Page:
For the sale of a company using a European-style share purchase agreement governed by English law, the use of a 'locked box' as the seller's preferred pricing mechanism is now more commonplace than the traditionally popular closing accounts. The 'locked box' is an alternative pricing mechanism to closing accounts, under which the parties agree a price payable for the target based on a balance sheet that is drawn up and settled between the parties on an agreed date in advance of signing.
Driven by private equity sellers seeking a clean break and no post-closing liability for a breach of business warranties or under a tax covenant, and by buyers requiring a source of meaningful financial recourse, warranty and indemnity insurance is now a common feature of most private M&A transactions governed by English law. Cover is available for up to the full amount of consideration under a share purchase agreement if required.
The Court of Appeal recently confirmed that a company was entitled to use and benefit from the EU cross-border merger regime for its corporate reorganisation, even though the only cross-border element was the inclusion of a single, dormant foreign entity solely to allow the otherwise domestic reorganisation to benefit from the cross-border rules. The court's purposive approach to the interpretation of the rules may be relevant in a broader context when determining the effectiveness of corporate actions.
The existing framework for the regulation of statements governing a bidder's intentions for a target and its business was introduced to the City Code on Takeovers and Mergers in January 2015. The panel recently published Response Statement 2017/2 to its September 2017 consultation on statements of intention and post-offer undertakings. The resulting amendments to the code set out in this response statement took effect on January 8 2018.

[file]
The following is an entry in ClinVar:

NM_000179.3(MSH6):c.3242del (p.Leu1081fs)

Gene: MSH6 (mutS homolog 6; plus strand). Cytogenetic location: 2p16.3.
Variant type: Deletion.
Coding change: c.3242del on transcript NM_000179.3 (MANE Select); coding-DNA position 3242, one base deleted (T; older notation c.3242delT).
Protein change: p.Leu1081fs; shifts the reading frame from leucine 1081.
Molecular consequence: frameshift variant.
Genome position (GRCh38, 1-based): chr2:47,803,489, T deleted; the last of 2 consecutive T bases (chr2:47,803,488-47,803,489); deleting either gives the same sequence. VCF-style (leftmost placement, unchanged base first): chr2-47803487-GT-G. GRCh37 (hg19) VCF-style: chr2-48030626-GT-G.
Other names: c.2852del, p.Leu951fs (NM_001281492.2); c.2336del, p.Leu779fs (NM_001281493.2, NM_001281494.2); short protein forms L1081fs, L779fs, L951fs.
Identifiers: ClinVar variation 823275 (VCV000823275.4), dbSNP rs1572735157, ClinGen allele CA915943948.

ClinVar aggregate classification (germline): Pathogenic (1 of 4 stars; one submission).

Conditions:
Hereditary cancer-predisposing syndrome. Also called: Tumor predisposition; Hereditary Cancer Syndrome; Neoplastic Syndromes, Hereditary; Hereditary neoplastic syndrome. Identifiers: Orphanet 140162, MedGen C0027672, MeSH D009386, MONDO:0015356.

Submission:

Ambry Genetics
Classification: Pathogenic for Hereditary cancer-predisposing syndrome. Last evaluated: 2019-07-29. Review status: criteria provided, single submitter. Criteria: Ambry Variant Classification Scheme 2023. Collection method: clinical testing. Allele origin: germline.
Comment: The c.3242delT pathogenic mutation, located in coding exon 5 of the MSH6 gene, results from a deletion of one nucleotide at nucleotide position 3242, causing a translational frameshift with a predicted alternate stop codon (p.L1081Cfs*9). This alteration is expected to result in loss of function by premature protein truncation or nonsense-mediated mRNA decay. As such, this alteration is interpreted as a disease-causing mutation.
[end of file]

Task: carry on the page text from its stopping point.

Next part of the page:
The Takeover Panel recently published Response Statement 2017/1 to its July 2017 consultation on the sale of a target's assets in competition with a takeover offer and related matters. The amendments to the Takeover Code set out in the response statement took effect on January 8 2018 and include measures to prevent a bidder from circumventing the application of the Takeover Code by purchasing a target's significant assets and a target's board from taking any action which may result in an offer being frustrated.
The Department for Business, Energy and Industrial Strategy recently published a green paper setting out the government's proposals to reform and strengthen its powers to scrutinise investments in critical businesses and infrastructure which could provide opportunities for foreign investors to "undertake espionage, sabotage or exert inappropriate leverage". The proposals aim to ensure that any national security issues can be considered in a clear, consistent and proportionate way.
UK groups with members in at least two member states of the European Economic Area can use Societas Europaea or cross-border mergers to redomicile to another European jurisdiction. Both regimes may be helpful to a group looking to redomicile entities to other parts of Europe in the context of Brexit, although both have been the subject of recent judicial decisions regarding the form of transactions which are considered permissible.
The EU Directive on Cross-Border Mergers of Limited Liability Companies, implemented by the Companies (Cross-Border Mergers) Regulations 2007 (as amended), has proven to be a popular means of reorganising European group structures and has been occasionally used in arm's-length cross-border transactions. However, recent transactions have tested the boundaries of the sorts of structure that may be permitted under the regulations, which could reduce the popularity of the procedure.
A cross-border merger is a transaction involving a true merger of European entities, in which one or more of the participants ceases to exist. In the United Kingdom, cross-border mergers are governed by the Companies (Cross-Border Mergers) Regulations 2007. The procedure has been frequently implemented in connection with solvent reorganisations of group structures. Arm's-length cross-border transactions involving UK companies have also incorporated cross-border mergers.